Johannesburg - Another ANC stalwart Zola Skweyiya died as the nation was preparing for the memorial of service of the late struggle icon Winnie Madikizela-Mandela.
The news of Skweyiya’s death broke on Wednesday morning, a day after the country held a 25th commemoration of ANC-SACP leader Chris Hani's assassination in Ekurhuleni.
Skweyiya,75, died three days before his birthday said the ANC national spokesman Pule Mabe in a statement.
“The ANC once again dips its banner in mourning, as it was informed of the passing of ANC veteran, constitutional expert, diplomat and leader comrade Zola Skweyiya after a protracted illness. On behalf of the National Executive Committee of the ANC and the entire movement membership of the movement, we pass our heartfelt condolences to his wife, Thuthukile, and the entire family for their loss,” read the statement.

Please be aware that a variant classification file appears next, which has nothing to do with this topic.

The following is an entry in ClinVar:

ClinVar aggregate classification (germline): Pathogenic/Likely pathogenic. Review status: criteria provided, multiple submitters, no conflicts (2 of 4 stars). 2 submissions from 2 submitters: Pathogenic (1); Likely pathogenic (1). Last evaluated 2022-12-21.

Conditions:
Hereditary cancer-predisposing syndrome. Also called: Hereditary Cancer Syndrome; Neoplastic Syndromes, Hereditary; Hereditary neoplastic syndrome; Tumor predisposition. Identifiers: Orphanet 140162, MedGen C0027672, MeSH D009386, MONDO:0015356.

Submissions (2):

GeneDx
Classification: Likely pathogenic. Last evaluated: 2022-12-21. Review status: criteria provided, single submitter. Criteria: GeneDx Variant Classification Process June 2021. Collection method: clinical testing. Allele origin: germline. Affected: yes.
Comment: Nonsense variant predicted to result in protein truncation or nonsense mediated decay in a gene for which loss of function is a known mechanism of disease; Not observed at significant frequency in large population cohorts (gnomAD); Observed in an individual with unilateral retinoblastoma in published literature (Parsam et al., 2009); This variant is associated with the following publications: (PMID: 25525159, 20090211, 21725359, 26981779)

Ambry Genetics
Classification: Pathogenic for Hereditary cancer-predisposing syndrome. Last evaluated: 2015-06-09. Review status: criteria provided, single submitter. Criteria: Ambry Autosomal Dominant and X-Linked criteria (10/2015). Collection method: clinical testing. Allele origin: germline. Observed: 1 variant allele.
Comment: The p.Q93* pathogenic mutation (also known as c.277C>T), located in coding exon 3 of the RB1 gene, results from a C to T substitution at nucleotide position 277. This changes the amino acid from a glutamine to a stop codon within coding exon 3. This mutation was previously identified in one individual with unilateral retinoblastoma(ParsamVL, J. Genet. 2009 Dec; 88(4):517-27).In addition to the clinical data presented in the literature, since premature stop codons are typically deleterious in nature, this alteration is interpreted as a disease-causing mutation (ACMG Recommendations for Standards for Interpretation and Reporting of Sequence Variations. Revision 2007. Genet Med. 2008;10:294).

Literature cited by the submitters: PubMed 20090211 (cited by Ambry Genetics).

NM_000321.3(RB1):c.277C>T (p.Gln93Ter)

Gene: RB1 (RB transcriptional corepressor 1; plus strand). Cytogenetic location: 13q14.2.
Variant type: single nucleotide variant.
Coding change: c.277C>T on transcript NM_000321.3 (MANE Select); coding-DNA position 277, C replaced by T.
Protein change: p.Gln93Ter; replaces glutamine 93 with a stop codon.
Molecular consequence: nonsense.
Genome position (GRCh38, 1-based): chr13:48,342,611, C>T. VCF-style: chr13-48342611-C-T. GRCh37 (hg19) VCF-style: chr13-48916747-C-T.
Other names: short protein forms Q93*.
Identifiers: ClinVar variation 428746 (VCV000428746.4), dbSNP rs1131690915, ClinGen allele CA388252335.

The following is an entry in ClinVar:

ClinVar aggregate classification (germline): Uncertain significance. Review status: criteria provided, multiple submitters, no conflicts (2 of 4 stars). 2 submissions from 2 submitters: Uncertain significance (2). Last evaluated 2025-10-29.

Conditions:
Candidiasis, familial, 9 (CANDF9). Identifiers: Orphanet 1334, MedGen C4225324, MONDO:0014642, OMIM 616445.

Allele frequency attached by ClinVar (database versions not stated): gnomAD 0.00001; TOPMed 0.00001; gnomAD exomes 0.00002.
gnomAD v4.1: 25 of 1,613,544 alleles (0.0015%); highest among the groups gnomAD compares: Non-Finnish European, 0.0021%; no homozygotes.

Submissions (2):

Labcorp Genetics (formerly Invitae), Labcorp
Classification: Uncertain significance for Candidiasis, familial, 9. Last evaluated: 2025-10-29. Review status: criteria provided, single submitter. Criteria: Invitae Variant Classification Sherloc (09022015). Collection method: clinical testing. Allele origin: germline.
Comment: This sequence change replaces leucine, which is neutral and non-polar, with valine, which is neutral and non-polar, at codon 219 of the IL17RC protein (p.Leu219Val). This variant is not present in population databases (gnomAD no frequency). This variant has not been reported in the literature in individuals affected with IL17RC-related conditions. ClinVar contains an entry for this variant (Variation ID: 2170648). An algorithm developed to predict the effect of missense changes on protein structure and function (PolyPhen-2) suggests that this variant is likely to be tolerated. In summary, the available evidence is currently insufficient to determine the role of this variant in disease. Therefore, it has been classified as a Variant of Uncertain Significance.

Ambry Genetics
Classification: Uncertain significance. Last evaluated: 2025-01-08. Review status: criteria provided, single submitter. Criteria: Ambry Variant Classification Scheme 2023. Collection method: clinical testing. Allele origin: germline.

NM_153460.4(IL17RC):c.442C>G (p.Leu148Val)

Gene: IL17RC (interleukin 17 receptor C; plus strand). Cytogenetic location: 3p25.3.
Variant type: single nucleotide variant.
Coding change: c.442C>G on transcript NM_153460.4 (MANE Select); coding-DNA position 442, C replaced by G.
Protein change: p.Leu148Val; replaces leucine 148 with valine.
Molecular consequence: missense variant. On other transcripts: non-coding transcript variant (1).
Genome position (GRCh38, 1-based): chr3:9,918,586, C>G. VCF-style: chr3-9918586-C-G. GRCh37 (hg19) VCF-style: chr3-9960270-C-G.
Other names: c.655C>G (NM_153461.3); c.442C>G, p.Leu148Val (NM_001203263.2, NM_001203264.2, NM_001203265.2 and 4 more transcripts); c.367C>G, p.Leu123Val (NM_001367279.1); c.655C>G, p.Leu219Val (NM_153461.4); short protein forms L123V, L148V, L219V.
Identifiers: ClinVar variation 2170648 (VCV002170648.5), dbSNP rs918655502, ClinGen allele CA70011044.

Skweyiya was the first minister of Public Service and Administration from 1994 to 1999. He was later moved to the department of social services where he served as a minister for a decade until 2009. In the same year he was appointed High Commissioner to the UK and Ireland where he advanced the interests of South Africa.
When he eventually returned to South Africa, he remained active within ANC structures and in 2016 he added his voice among ANC veterans who were calling for the resignation of former president Jacob Zuma.
Speaking on Radio 702 on Wednesday morning, Gauteng Education MEC Panyaza Lesufi and Energy Minister Jeff Radebe said Skweyiya had played a big role in the creation of the ANC’s policies alongside the late Oliver Tambo.
Panyaza said Skweyiya had a hand in coming up with government policies directed at caring for the poor and the elderly.
“His death cuts too deep especially after the death of Mam’ Winnie last week and the commemoration of Chris Hani’s death yesterday. It’s just too deep,” said Panyaza.
Skweyiya was born in Simon’s Town and schooled in Port Elizabeth and later in Cape Town. He matriculated at Lovedale, Alice, before he studied at Fort Hare University where he became involved in student politics.